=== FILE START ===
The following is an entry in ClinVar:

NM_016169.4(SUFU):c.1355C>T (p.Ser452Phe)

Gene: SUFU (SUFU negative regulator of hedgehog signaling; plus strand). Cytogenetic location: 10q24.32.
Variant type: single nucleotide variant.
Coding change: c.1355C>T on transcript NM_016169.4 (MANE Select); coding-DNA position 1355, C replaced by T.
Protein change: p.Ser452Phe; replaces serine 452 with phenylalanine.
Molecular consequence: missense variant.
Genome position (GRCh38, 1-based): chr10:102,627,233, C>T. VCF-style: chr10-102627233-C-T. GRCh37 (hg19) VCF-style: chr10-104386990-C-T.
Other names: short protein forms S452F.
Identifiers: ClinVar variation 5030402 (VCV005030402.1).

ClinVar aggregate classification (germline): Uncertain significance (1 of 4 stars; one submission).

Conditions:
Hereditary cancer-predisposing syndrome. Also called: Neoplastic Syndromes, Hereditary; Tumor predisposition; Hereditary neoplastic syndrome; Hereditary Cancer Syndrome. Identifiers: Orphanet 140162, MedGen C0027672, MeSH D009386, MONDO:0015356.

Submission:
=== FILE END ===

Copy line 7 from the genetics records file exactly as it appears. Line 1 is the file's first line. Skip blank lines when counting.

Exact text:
Molecular consequence: missense variant.